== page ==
The Case For Aliens (Exercises in Loneliness-XI)

If we take George Mikes’s title literally and add to it the fact that each of us is a rather solitary figure in this world, then each of us is an alien. Either an Englishman in New York, or a Russian in Manchester, we depend on ourselves and always get back to ourselves as a point of reference.

Then another George comes to mind – that’s Orwell with his “some animals more equal than other animals”. By extension, some aliens are more equal than other aliens, provided they constitute the majority – of population, religion, sexual orientation etc.

At this carrefour originates a seeming necessity to be less alien than other aliens, and this necessity sometimes can yield unexpected results.

It was probably in 2010 that I went into a Tesco Express, one of many in Manchester city centre. The girl who was working at the till belonged to the Afro-Caribbean community and was absolutely lovely – except a typically Caribbean accent. She was trying to give me change and asked for a two pence coin. I was distracted so I didn’t hear her at first. She repeated, and I genuinely couldn’t understand. Again she said it, this time I made it out and gave the coin. She laughed:

– You’re foreign, that’s why you don’t understand my accent.

– No, – I replied, – I’m British.

I didn’t mean to be nasty, and I wasn’t really offended. After all, I was foreign in Manchester once. I suppose the whole conversation was a matter of fact, at least as far as I was concerned. It was strange and funny yet that we – both actually foreign in one way or another – engaged in guessing the “degree” of alienness, one of us ultimately losing.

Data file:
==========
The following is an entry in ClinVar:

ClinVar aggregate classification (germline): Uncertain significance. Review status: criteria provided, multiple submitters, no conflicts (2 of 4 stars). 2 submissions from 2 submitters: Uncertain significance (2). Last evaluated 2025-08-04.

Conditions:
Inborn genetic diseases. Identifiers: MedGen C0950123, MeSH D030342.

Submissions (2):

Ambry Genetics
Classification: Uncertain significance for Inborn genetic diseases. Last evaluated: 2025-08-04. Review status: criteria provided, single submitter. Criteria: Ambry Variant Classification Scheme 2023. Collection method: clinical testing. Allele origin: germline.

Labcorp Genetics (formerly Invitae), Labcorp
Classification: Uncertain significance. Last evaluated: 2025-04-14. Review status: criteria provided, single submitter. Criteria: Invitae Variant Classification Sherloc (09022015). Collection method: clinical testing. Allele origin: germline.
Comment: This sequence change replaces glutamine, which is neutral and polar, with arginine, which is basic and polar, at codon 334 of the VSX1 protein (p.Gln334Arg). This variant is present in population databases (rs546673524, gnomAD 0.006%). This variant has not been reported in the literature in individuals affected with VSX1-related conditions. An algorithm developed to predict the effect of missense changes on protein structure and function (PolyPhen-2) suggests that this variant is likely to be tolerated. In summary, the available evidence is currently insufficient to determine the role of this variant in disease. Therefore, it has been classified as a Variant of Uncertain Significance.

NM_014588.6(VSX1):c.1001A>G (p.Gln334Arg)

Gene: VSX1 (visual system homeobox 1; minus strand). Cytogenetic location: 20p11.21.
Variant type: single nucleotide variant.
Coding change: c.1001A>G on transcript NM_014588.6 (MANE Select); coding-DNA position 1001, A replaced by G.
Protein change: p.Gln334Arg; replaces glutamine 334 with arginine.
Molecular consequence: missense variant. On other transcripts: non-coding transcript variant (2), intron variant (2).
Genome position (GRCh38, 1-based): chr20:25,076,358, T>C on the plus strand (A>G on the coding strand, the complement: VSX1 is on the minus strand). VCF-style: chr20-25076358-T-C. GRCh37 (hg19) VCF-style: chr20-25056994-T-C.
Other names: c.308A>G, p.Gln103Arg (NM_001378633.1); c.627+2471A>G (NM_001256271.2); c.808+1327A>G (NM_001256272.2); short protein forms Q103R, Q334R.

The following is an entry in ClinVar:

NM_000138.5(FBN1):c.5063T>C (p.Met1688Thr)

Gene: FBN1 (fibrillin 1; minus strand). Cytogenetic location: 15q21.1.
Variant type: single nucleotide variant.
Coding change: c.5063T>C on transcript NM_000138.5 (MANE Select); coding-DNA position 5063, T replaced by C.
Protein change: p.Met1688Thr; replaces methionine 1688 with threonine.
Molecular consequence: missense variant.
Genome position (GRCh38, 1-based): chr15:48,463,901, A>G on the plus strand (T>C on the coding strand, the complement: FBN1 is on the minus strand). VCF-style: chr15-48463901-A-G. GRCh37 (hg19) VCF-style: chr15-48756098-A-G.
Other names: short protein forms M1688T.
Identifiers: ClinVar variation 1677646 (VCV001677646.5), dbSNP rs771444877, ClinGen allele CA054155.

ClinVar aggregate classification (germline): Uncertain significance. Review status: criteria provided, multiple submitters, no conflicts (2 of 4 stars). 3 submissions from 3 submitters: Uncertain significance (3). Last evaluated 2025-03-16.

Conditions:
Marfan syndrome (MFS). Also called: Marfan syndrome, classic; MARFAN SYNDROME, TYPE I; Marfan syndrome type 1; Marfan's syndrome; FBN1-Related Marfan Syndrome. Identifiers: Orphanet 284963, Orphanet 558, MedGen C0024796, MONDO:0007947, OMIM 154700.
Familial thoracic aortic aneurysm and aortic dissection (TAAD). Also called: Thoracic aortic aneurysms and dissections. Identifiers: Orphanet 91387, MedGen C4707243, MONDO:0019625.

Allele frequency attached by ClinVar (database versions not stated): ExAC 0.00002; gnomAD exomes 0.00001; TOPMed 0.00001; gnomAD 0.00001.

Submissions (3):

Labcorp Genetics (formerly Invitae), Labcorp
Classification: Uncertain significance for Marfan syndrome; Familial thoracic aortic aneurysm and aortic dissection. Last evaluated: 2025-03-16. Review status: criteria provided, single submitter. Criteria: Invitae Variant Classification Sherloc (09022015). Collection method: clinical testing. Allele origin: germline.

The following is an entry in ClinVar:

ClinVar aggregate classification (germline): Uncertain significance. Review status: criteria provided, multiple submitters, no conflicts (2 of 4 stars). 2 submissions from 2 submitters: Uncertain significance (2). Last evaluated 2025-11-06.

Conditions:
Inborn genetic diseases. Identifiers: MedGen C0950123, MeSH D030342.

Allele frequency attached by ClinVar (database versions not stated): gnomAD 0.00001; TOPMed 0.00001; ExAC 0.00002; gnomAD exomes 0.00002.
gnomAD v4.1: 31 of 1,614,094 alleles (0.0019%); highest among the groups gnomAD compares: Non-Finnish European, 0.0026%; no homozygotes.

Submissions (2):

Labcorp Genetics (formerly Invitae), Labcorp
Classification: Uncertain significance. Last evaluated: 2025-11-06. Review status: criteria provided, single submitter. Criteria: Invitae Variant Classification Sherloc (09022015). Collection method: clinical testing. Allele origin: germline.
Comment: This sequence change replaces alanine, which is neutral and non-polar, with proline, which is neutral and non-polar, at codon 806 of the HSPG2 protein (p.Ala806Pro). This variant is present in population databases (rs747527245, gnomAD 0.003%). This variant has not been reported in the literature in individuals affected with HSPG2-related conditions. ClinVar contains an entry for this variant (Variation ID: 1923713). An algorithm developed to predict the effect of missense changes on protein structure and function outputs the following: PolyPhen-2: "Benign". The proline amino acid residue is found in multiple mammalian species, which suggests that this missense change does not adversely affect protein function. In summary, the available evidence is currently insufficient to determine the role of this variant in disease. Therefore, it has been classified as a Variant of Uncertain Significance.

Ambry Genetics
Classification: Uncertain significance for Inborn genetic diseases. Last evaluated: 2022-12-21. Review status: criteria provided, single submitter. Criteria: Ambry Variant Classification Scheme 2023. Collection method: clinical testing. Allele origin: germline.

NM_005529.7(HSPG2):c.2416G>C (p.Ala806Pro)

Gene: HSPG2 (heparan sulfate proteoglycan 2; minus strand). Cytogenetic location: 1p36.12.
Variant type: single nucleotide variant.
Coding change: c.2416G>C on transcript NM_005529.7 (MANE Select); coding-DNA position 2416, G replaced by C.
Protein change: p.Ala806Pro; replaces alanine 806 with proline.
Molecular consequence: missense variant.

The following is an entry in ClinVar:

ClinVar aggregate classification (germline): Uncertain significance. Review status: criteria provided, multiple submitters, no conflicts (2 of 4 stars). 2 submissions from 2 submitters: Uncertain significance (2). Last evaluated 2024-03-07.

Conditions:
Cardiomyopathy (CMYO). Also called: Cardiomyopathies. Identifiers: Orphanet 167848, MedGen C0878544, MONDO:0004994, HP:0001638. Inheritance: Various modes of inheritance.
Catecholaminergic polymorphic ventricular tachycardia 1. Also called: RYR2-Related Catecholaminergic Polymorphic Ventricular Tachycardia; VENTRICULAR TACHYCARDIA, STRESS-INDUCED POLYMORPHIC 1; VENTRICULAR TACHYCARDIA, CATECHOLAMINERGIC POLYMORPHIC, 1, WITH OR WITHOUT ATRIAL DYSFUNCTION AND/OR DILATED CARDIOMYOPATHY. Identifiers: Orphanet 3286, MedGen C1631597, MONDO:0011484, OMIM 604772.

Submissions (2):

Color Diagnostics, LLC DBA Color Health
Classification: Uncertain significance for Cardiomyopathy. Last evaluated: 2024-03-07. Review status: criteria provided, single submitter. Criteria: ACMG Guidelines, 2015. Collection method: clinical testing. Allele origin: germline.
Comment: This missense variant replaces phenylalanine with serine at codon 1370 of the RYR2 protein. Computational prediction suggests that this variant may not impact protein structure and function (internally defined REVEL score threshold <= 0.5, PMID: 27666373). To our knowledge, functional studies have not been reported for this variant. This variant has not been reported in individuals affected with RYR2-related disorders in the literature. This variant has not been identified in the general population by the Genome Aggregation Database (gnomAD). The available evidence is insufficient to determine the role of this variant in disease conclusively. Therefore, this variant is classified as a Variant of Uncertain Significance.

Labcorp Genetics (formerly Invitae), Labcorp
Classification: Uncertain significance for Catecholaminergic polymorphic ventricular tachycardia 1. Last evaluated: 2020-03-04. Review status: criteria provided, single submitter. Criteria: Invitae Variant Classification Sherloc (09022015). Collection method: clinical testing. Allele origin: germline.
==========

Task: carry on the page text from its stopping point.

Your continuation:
Now, on my recent visit to Edinburgh I went into one of many souvenir shops . An owner with a recognisable European accent was selling ladies’ kilts to a group of Italian donne interpreted by an 11-year-old girl. “I can tell you, ladies”, he was confidently telling them in a high voice, “almost all souvenir shops here are taken by the Indians, there are only 5 or 6 authentic shops”. His was evidently one of the authentic shops.

I was attended to next. I think for the best of his business I shall omit the reference to the exact country of his origin. The point, however, is that he was as much alien to Scotland as the Indians (or Pakistani). And yet – be it due to skin colour or merely parroting what he might hear in pubs and from other vendors – he considers himself superior to people who at any rate have been associated with the UK for longer than his country of origin.

The stories are quite similar, as you can see. People assume superiority over their neighbour by assuming that the neighbour is alien. Greeks did the same when they called the rest of the world barbarians. They couldn’t understand that rather imperfect language, but it was the barbarians’ fault anyway. And as if the realisation of one’s solitary existence and loneliness in this world was not enough, there comes, sooner or later, the understanding that there are aliens who are more equal.